Business partnerships can make or break a good business idea. They can be incredibly valuable to a new business or even an existing one. As the saying goes, two heads are better than one.

However, it’s important to be cautious when taking on a new business partner. How do you know they’re right for the role? What do you do if something goes wrong? Below we’ll discuss the important things to consider before entering into a partnership.

Family or friendsGoing into Business with a Partner

A word of caution for those looking to go into business with friends or family members.

Getting on well is a great first start but how will your friendships fare with the pressure and stress of running a business? If it all turns into a disaster, your personal relationships may suffer, so it is a risky option.


In most cases a business partner will become a shareholder (who owns part of the business), as opposed to just being a director (who manages the business). A shareholder will receive dividends (portions of the profits) in relation to the size of their share, which will be split with yours.

You will need to agree on what percentage of the company your partner will own and have that down in writing. A 50—50 split might seem fair at first but if someone is investing more or has more responsibilities, resentment might start brewing.

What happens when you want to go separate ways?

There may come a time when either one of you decides to back out and go their own way. The chances are this will happen at some point because things change and businesses often don’t last forever.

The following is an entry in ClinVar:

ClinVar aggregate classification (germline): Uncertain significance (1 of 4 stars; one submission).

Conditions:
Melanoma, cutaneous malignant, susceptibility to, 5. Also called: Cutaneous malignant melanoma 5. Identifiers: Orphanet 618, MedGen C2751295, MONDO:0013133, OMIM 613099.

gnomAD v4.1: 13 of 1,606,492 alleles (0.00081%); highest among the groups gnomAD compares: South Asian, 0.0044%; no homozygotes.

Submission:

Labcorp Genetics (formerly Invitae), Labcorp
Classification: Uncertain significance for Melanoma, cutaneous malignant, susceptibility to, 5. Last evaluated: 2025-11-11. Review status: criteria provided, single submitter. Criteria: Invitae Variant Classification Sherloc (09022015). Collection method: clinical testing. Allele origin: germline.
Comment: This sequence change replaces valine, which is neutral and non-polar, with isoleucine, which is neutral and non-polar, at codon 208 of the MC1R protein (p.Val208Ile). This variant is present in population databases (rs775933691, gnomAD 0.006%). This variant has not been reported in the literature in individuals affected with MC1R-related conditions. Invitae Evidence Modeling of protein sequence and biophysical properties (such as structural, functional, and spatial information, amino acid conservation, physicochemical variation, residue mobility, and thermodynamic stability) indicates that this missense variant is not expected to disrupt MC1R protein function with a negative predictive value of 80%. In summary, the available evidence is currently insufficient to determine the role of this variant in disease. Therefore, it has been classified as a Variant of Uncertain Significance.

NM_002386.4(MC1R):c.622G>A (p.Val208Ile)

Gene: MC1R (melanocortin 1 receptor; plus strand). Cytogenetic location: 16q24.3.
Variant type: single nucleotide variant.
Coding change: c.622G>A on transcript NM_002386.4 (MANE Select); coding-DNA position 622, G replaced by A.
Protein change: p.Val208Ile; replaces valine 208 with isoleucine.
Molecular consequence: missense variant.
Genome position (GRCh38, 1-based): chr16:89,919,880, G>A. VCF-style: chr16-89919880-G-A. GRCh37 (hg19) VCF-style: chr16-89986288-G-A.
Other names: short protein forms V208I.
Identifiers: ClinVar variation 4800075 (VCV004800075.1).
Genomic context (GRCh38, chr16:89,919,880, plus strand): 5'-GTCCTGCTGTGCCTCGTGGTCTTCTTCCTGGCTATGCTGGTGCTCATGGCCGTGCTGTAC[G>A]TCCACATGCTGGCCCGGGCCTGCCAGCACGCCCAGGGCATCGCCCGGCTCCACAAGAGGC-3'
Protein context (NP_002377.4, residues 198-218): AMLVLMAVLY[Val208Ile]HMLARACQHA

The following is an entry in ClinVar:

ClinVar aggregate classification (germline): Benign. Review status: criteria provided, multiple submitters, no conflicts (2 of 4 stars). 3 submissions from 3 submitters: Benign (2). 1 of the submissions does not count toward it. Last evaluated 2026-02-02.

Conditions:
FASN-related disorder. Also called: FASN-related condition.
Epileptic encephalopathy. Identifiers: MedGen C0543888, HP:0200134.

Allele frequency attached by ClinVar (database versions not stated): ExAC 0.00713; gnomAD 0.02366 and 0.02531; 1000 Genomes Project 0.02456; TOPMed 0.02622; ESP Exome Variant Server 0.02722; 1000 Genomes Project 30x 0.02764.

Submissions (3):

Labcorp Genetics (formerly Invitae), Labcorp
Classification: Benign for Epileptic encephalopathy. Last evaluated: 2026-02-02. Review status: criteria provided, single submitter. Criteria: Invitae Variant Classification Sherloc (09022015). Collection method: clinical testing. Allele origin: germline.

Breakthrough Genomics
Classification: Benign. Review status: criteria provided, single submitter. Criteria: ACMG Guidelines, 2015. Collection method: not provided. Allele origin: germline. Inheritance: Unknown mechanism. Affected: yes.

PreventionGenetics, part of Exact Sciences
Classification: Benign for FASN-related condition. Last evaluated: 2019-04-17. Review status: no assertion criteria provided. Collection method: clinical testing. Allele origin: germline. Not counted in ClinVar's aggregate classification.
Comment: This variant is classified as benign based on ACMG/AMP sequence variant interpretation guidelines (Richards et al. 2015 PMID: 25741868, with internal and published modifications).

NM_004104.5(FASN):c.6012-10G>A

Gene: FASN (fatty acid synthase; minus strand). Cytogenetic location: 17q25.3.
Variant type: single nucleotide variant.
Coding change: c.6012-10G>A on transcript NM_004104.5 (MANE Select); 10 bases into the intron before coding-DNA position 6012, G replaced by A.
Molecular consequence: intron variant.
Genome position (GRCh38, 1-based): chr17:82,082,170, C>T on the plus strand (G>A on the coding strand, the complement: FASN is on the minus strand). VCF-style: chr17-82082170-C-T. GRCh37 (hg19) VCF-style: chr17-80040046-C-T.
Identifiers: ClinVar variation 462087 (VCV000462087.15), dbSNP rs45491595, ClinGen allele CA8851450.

To prepare for this event, it helps to have a plan in place at the start, preferably drawn up by a legal professional.

Get everything in writing

It doesn’t matter how long you’ve known them or how much you trust them, you need to get all agreements in writing. Going into business with friends or family can unfortunately make people a little too relaxed and even unproductive because they only need to answer to a friend/family member.

This can be a hard habit to get out of so it’s best to draw up some agreements in writing before you become partners. It’s always best to consult legal advice with things like this so, should the partnership fail, there’s a clear next step and less argument over who gets what.

Write up a business plan together

Even if you’ve already been in business and your partner is new to this, it’s a good idea to write up a plan for the next few years together. This gets all the ideas out there in the open and gives you both some guidance for the years ahead. It can also be referred to in order to check you’re on track to achieve what you planned.


Are you considering a business partner? What steps have you taken to ensure it all goes well? Please share your thoughts.